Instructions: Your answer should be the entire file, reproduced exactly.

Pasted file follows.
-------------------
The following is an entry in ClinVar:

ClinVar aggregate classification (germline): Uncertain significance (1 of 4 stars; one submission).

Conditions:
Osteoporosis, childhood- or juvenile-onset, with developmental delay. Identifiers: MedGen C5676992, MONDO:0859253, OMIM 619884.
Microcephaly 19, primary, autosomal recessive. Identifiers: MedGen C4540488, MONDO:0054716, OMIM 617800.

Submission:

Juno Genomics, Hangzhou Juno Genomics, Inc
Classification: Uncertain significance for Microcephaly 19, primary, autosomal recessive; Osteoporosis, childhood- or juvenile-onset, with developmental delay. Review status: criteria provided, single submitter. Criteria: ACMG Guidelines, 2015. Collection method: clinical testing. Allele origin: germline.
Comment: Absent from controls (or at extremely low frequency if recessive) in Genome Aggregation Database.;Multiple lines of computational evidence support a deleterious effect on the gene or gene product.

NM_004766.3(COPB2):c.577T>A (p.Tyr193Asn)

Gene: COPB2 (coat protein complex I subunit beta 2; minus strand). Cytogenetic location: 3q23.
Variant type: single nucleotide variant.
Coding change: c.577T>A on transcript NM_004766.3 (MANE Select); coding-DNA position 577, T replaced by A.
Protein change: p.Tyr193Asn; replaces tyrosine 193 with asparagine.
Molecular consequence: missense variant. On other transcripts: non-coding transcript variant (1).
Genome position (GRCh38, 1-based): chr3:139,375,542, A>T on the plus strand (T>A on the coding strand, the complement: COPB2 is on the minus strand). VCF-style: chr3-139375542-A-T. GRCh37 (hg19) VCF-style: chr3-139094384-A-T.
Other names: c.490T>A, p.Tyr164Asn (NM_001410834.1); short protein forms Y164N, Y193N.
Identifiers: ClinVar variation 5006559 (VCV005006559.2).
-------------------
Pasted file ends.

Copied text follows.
The following is an entry in ClinVar:

ClinVar aggregate classification (germline): Uncertain significance (1 of 4 stars; one submission).

Conditions:
Osteoporosis, childhood- or juvenile-onset, with developmental delay. Identifiers: MedGen C5676992, MONDO:0859253, OMIM 619884.
Microcephaly 19, primary, autosomal recessive. Identifiers: MedGen C4540488, MONDO:0054716, OMIM 617800.

Submission:

Juno Genomics, Hangzhou Juno Genomics, Inc
Classification: Uncertain significance for Microcephaly 19, primary, autosomal recessive; Osteoporosis, childhood- or juvenile-onset, with developmental delay. Review status: criteria provided, single submitter. Criteria: ACMG Guidelines, 2015. Collection method: clinical testing. Allele origin: germline.
Comment: Absent from controls (or at extremely low frequency if recessive) in Genome Aggregation Database.;Multiple lines of computational evidence support a deleterious effect on the gene or gene product.

NM_004766.3(COPB2):c.577T>A (p.Tyr193Asn)

Gene: COPB2 (coat protein complex I subunit beta 2; minus strand). Cytogenetic location: 3q23.
Variant type: single nucleotide variant.
Coding change: c.577T>A on transcript NM_004766.3 (MANE Select); coding-DNA position 577, T replaced by A.
Protein change: p.Tyr193Asn; replaces tyrosine 193 with asparagine.
Molecular consequence: missense variant. On other transcripts: non-coding transcript variant (1).
Genome position (GRCh38, 1-based): chr3:139,375,542, A>T on the plus strand (T>A on the coding strand, the complement: COPB2 is on the minus strand). VCF-style: chr3-139375542-A-T. GRCh37 (hg19) VCF-style: chr3-139094384-A-T.
Other names: c.490T>A, p.Tyr164Asn (NM_001410834.1); short protein forms Y164N, Y193N.
Identifiers: ClinVar variation 5006559 (VCV005006559.2).